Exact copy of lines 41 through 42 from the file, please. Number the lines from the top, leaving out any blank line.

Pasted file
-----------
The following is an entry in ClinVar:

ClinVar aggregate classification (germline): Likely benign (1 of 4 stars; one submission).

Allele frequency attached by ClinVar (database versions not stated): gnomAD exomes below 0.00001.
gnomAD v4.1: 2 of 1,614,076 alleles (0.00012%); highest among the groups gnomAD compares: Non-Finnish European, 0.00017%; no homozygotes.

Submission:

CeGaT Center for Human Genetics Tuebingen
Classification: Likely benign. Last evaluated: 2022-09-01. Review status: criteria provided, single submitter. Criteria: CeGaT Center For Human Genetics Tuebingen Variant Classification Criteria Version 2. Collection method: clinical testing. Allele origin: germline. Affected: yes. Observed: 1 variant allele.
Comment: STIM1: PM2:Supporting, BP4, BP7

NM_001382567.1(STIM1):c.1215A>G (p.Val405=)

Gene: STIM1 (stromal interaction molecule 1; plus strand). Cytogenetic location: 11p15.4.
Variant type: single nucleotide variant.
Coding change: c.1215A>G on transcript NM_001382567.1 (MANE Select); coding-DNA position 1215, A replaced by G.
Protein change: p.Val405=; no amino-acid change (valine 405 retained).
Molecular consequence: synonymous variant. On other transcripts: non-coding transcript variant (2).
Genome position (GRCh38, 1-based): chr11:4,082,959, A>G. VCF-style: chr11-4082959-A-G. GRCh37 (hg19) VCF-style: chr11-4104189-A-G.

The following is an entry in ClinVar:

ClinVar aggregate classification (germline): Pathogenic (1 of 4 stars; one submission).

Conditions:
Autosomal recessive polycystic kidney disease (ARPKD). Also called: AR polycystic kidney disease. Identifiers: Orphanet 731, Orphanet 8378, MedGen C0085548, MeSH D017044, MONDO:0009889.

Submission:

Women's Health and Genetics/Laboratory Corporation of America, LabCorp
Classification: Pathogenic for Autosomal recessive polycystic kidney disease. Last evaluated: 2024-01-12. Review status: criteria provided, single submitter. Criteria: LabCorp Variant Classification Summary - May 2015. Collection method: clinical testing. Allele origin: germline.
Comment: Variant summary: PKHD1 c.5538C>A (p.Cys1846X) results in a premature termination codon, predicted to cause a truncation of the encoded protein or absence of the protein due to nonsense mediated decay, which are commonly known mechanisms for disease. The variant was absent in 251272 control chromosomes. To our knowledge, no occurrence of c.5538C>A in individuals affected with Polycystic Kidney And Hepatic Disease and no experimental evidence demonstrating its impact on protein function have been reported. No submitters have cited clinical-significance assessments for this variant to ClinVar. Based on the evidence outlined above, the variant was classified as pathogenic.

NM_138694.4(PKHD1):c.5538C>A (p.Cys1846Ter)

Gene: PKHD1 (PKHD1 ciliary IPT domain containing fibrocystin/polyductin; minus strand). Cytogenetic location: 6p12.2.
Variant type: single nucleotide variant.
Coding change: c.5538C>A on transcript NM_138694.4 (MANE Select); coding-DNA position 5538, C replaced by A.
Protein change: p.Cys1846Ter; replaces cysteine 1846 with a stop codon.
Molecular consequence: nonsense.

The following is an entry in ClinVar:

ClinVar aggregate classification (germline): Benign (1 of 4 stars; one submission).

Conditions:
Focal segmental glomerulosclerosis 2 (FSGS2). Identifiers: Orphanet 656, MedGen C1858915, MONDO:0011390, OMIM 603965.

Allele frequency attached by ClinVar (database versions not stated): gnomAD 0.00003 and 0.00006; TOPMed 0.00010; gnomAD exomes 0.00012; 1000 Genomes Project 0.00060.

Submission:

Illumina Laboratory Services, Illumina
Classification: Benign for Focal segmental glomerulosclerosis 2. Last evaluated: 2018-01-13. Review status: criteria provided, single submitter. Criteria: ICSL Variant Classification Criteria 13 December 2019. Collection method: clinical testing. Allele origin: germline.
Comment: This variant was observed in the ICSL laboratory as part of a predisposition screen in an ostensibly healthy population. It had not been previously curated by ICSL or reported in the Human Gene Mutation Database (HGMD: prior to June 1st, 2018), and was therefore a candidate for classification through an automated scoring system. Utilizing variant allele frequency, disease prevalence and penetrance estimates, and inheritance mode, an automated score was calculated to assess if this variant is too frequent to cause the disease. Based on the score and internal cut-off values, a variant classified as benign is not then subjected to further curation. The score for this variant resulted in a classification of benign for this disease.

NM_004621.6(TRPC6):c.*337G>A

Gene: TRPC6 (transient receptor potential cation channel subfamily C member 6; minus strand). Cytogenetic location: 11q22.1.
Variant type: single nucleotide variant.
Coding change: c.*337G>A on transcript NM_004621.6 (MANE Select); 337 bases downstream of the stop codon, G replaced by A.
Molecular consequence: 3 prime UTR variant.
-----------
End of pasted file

Variant type: single nucleotide variant.
Coding change: c.*337G>A on transcript NM_004621.6 (MANE Select); 337 bases downstream of the stop codon, G replaced by A.